Cat Rescuer Sterling “TrapKing” Davis Wants You to Rethink Your Stereotypes About Cat Parents

By: Howard HardeeUpdated:

trap king cat
Photos courtesy of Sterling Davis

Cat Rescuer Sterling “TrapKing” Davis Wants You to Rethink Your Stereotypes About Cat Parents

Sterling Davis doesn’t exactly fit the stereotype of a “cat person.” The bearded, tattooed former rapper has devoted his life to helping stray and feral cats—and he’s hoping to inspire people to rethink their assumptions along the way.

“I was considered weird for liking cats,” says Davis, founder of the Atlanta-based organization TrapKing Humane Cat Solutions. “It wasn’t masculine; it wasn’t cool. If you were a guy, then you were supposed to have a dog.”

As a cat-loving Black kid whose family relocated often throughout his childhood, Davis felt isolated. “If I had known somebody who looked like me who loved cats when I was younger, I probably would have been a lot more comfortable with saying, ‘Yeah, I like cats. There’s nothing wrong with that.’”

That sentiment is at the core of TrapKing, which Davis founded to carry out trap-neuter-return (TNR) missions that help control homeless cat populations. TrapKing gathers cats from feral and stray colonies, takes them to local shelters where they are vaccinated and spayed or neutered, then returns them to the community they call home. Today, he estimates that he’s personally TNR’d thousands of cats. Acting as a role model for young people in underserved communities across the country, he’s trying to push past the stereotypes.

“When I started working in cat rescue, I saw that there weren't a lot of Black people or men engaged in TNR,” he says. “I could see a lot of the women doing it were overworking themselves, getting stressed, burning out—compassion fatigue and stuff like that.

"I could see that if you could get [other] demographics involved, that would be a lot more help for the cats and for the people who are overworking themselves,” he adds.


As a kid, Davis says, he used to feed and play with stray cats in his neighborhood rather than being at home during his turbulent childhood. After high school, he worked as an operations specialist in the Navy before leaving the service and launching a rap career, recording music and touring the country under stage names like Creale Unwell Adonis and S!CK. “I was a lot more Jimi Hendrix and Prince than I was Tupac,” he laughs.

In between tours and searching for something to do, he got a job scooping cat litter at a local animal shelter. He thought it would be a temporary thing, something fun to do between tour dates. But when other shelter workers were taken aback by his presence in the shelter space, he started thinking about Black representation in the animal welfare world.

“It was not a situation where many Black men were working in cat rescue,” he says. “I ended up staying because, as much as I love music, I started feeling like, OK, everything I did in music and entertainment—being comfortable speaking in front of people—it was probably to talk about cat rescue.”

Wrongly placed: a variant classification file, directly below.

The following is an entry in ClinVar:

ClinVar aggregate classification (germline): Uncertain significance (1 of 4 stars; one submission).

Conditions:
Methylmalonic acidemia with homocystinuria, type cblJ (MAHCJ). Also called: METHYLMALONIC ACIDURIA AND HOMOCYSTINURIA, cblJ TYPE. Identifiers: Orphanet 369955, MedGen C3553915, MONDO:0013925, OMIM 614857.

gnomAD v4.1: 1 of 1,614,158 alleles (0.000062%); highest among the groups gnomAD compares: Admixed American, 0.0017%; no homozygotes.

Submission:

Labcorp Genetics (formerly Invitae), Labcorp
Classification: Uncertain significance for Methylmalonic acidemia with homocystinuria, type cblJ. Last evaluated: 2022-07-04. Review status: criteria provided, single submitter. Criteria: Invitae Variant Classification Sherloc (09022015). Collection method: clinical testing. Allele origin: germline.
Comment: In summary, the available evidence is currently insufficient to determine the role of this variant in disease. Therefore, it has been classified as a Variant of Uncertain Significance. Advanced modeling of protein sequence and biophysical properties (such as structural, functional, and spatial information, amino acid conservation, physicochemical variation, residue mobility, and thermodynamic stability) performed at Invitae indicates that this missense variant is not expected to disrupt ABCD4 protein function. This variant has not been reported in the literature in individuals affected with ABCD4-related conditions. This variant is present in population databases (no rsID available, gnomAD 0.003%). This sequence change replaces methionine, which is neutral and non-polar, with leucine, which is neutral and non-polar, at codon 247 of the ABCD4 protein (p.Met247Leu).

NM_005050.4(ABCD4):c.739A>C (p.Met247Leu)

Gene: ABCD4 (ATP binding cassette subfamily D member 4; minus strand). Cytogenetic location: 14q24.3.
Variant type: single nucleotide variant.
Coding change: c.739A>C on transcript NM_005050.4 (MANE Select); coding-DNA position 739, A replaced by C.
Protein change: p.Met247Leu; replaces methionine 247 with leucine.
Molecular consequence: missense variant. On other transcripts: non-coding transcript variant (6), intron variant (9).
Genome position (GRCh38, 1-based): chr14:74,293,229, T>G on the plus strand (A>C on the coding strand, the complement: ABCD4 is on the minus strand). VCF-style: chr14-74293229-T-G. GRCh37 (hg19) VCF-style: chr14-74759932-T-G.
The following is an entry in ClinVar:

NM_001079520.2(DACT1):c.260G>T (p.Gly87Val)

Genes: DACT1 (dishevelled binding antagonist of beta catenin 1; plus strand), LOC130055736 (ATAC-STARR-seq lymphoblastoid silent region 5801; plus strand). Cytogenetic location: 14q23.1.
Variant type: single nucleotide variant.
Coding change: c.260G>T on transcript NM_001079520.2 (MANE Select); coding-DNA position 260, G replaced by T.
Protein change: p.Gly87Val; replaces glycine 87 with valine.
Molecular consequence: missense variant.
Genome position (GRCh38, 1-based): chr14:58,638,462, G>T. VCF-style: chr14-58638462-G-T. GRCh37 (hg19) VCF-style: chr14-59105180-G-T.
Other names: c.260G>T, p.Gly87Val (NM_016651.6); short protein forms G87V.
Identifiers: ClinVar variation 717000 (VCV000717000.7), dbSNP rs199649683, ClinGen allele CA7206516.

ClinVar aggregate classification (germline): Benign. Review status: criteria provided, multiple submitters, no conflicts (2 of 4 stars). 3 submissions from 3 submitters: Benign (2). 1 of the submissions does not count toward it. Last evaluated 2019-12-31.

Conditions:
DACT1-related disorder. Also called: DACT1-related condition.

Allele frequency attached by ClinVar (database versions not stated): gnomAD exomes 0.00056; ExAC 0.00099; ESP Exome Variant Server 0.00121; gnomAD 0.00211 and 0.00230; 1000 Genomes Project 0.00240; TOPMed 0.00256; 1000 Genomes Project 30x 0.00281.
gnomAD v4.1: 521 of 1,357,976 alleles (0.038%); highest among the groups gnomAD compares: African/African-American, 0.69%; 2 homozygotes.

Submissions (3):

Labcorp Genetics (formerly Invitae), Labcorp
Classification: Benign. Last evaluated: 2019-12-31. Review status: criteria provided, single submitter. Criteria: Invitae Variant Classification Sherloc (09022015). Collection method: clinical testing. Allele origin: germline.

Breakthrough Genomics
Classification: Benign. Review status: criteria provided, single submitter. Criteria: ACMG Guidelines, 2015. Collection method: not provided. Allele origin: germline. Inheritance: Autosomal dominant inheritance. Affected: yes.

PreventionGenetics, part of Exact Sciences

You don’t have to be bound by stereotypes that say you’re a guy so you can’t love rescue cats. You can do all that stuff.
— Sterling "TrapKing" Davis

In 2017, he founded TrapKing, giving up his rap career to focus on TNR and cat rescue. His decision to quit music came shortly before he was scheduled to leave for a tour with Midwest rapper Tech N9ne. Most of his friends called him crazy. But Davis went on a different kind of tour instead, living out of his van and traveling the country to spread the gospel of TNR. “I knew that I wasn’t going to be able to pay for rent and cat surgeries at the same time,” he says of his nomadic lifestyle.

He called his nonprofit TrapKing after realizing that the word “trap,” which can refer to a subgenre of hip-hop as well as an animal’s cage, could be a bridge between the Black and animal rescue communities.

“In the hip-hop community, how many people are talking about being the trap king?” he says. “And if I’m the king of trap-neuter-return, I can grab the attention of those demographics that aren’t involved or engaged.”


Davis thinks it’s working. Some boys in the classrooms he visits aren’t afraid to say, “Hey, I like cats too.” Sometimes he hears from parents about how their son looks up to him, even wanting to emulate his dark nail polish.

Both responses, he says, are signs that he’s showing young men that they “don’t have to be bound by stereotypes that say you’re a guy so you can’t love rescue cats or paint your nails,” he says. “You can do all that stuff.”

Since founding TrapKing, Davis has traveled to Philadelphia, Chicago, Los Angeles and Nashville, among other cities, to provide on-the-ground assistance with TNR programs and educate people about their importance. Before the COVID-19 pandemic, he also regularly visited schools and spoke to underserved communities about TNR, emphasizing that it doesn’t just help cats—people can reap the rewards, too.

“I want it to be known that it’s something that’s fun,” he says. “It’s a selfless act and it’s good. You’re a rock star if you do something selfless like that.”

Want to learn more about TrapKing Humane Cat Solutions? Visit their Chewy Wish List, where you can donate directly to the organization.

Each month, in collaboration with, we’re celebrating animal allies who’ve improved the lives of countless pets. Looking for more inspiring stories? Read about heroes from:


By: Howard HardeeUpdated: